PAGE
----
I want to be positive about that, but the reality is there are so many children in this system that it is very difficult to give every child what they deserve and what their families deserve.

— Stef Loveland

Price would later run away from the PRTF with one of the patients he met there. For six weeks, they were out on the streets — homeless.

Halfway through his second month, Price turned himself into the police.

“KVC had said I was depressed and I needed help,” Price said. “I didn’t feel any depression. I had told them, ‘Hey, I’m not depressed, I really don’t need this.’ They were just like, ‘Hey, you have no choice in the matter.’ It was stressful. It was a struggle to make ends meet to survive. Most of the time, I was hungry and cold.’”

According to DCF, 91 of the 7,445 children in foster care in Kansas ran away from their placement last month, while 80 lived in independent living homes.

After sleeping in the KVC’s visitors office for 28 days, KVC placed Price into an independent living home, where he had his own apartment, kitchen and roommate.

He was taken out of the home after he violated regulations. After staying in a JDC for a month, he stayed in a temporary foster home for three nights, until KVC found a family for him.

Currently, Price is living in a foster family home with a foster dad. His final court hearing is on July 18, when he has the choice to be emancipated.

Along with moving towns over the past two years, Price also moved schools.

According to Loveland, the normal amount of credits required to graduate at PHS is 26. For a student in foster care, it’s 21.

“That honors the process of if a student needs to move and it’s out of their control and maybe loses credits based on things that happen that were outside of their control,” Loveland said. “This has been put into place to help with that piece.”

Because he only has 14 credits due to online schooling, Price will graduate after completing summer school. After being emancipated, he plans on taking a gap semester and then attending PSU. As a result of his participation in the Gaining Early Awareness and Readiness for Undergraduate Programs (GEAR UP) — a federally funded college access program designed to help students in foster care prepare for post-secondary education — the state of Kansas will pay for his tuition.

When he reflects on his two years in the foster care system, Price recalls the lack of stability.

“I would never wish foster care on my worst enemy, like I don’t care if me and this person have been through hellfire, because it’s so unstable,” Price said. “You’re so all over the place. You might expect to have some stable environment where you can finally relax and settle down, but no, you have to be on your toes all the time. There’s so much instability. It’s so stressful.”

Loveland believes foster care in Kansas is a systemic problem. Despite all of its challenges, she says the people involved in its workings are not at fault.

“I guess I view it personally as a system failing, but I still believe in the people that are doing this,” Loveland said. “I believe in these caseworkers. I believe in these therapists. I believe in the after-care managers, like I believe in the organization. I believe in the foster families. They have my utmost respect and honor. It is a system that I believe is flawed — not the people.”

Inspiring change at a local level

The Nickelsons run a Police Protective Custody (PPC) Home and Fostering Connections, a nonprofit organization to help foster children and families.


Photo by: Contributed image

Lacy Nickelson, founder and president of Fostering Connections, sits beside her husband Tom, weights teacher at PHS and co-founder of Fostering Connections. The Nickelsons founded the organization to help both foster children and foster families.

When Lacy and Tom Nickelson decided to open their home to children two and a half years ago, they realized the need for more people to get involved in the foster care system.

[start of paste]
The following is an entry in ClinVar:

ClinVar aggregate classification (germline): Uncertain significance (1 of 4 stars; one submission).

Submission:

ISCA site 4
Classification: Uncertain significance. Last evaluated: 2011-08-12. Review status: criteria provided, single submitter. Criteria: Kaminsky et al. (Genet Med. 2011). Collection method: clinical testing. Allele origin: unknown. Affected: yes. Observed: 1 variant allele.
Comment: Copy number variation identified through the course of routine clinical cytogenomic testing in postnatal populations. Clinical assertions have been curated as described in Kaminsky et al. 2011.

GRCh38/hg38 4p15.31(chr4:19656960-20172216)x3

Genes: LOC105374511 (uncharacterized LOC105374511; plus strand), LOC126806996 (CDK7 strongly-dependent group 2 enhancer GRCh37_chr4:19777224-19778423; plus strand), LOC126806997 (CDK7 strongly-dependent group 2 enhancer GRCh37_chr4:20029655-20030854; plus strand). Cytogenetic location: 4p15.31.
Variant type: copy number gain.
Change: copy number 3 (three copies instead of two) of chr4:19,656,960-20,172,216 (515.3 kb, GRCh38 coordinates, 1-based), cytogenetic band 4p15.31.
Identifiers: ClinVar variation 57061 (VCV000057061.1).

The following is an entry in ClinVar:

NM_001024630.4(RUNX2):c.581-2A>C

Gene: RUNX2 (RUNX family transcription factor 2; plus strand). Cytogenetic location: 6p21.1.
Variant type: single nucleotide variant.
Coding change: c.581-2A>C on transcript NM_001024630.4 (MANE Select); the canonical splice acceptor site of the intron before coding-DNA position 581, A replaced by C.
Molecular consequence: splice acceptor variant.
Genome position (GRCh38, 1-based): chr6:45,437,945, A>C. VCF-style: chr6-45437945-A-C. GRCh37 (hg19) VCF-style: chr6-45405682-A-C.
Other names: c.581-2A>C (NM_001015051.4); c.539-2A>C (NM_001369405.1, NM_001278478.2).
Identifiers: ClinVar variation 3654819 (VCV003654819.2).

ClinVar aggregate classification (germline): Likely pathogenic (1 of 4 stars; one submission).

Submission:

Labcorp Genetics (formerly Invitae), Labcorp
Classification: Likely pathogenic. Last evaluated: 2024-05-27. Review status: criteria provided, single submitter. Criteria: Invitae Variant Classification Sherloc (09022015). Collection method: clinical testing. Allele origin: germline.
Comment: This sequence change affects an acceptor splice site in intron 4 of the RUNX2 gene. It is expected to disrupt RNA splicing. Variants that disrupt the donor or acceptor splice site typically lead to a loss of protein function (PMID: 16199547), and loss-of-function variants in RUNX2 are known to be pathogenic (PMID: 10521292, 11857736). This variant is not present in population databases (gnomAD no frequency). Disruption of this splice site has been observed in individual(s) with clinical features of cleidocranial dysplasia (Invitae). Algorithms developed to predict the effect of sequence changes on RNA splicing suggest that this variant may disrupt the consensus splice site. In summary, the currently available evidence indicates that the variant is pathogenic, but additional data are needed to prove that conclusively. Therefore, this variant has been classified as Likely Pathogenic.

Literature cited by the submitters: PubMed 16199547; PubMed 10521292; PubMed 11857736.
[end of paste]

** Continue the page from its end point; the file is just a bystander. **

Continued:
Different from a normal foster family, the Nickelsons are a Police Protective Custody (PPC) Care Home. They take in children on short notice who have been placed in police protective custody. This gives the child a safe place to go until he or she is able to get assigned to a long-term family.

“[Becoming a PPC home] opened our eyes to the great need, right here in Crawford County, for quality foster homes,” Lacy said. “And it opened our eyes to the need to support the families that are in it for the right reasons.”

That realization then led the Nickelsons to start an organization called Fostering Connections. It is a nonprofit organization that helps to “benefit both the foster families and the foster children in our area.”

Fostering Connections helps foster children and families through mentoring and free events such as moms’ coffees and kids’ night outs.

“[At moms’ coffees] moms are able to come and once a month meet and receive some word of encouragement, training, prayer and just be around other moms that are like-minded and have shared in the same struggles,” Lacy said.

Fostering Connections’s latest initiative is its VIP kids box program. The organization, as well as community members, put together small boxes with essentials and extras such as socks and toys.

“When kids come into care, many of them are just having to wait for hours before they’re placed with a foster family,” Lacy said. “While they’re waiting, we want them to be able to have something to entertain them or comfort them because the first couple of hours are very traumatic, regardless of age.”

[Becoming a PPC home] opened our eyes to the great need, right here in Crawford County, for quality foster homes.

— Lacy Nickelson

According to Lacy, an issue within foster care is the workload social workers face, with some workers balancing up to 60 cases in a day.

“It’s just a very high stress, high demand [job with] not enough time and many, many cases,” Lacy said. “So many are just doing the best they can, but they just don’t have enough time or energy.”

Because of Fostering Connections, the Nickelsons have been able to witness a number of kids’ lives changed for the better by being in foster care.

“I’ve seen so many that are now finishing up their master’s degree or they’re finishing up their doctorate,” Lacy said. “That’s inspirational to me. I think that foster families could change the trajectory of a child’s life just by being there for them during a rough time.”

A look at foster care by the numbers as of March 2019